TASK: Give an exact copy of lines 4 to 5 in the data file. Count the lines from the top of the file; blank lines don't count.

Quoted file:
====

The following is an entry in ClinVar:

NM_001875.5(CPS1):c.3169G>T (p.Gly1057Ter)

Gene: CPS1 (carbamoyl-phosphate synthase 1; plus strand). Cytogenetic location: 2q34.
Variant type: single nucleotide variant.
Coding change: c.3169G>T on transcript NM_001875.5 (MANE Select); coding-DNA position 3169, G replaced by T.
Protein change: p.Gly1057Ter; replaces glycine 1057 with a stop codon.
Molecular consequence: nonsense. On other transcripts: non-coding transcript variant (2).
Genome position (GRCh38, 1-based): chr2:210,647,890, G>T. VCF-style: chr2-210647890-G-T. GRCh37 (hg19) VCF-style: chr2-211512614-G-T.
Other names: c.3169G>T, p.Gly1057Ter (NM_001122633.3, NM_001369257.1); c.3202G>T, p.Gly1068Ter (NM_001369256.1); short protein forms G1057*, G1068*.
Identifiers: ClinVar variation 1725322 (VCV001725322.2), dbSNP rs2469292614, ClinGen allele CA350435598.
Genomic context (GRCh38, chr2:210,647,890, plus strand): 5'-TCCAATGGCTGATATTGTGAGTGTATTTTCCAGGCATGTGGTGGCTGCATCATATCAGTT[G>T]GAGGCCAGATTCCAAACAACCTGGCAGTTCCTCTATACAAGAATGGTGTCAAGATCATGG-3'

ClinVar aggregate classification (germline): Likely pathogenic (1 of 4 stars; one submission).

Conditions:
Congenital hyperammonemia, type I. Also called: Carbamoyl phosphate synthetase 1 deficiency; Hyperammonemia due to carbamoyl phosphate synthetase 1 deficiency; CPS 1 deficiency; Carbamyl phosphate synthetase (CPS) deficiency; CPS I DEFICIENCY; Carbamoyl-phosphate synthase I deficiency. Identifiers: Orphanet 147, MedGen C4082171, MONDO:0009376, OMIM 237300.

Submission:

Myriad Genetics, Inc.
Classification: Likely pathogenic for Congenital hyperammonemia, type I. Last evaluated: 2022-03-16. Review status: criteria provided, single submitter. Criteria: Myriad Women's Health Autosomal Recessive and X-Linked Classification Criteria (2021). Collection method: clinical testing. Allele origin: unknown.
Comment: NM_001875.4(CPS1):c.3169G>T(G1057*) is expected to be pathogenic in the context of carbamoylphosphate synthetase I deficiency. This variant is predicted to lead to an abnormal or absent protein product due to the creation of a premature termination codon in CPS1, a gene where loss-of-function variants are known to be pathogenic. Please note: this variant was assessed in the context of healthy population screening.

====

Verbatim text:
Variant type: single nucleotide variant.
Coding change: c.3169G>T on transcript NM_001875.5 (MANE Select); coding-DNA position 3169, G replaced by T.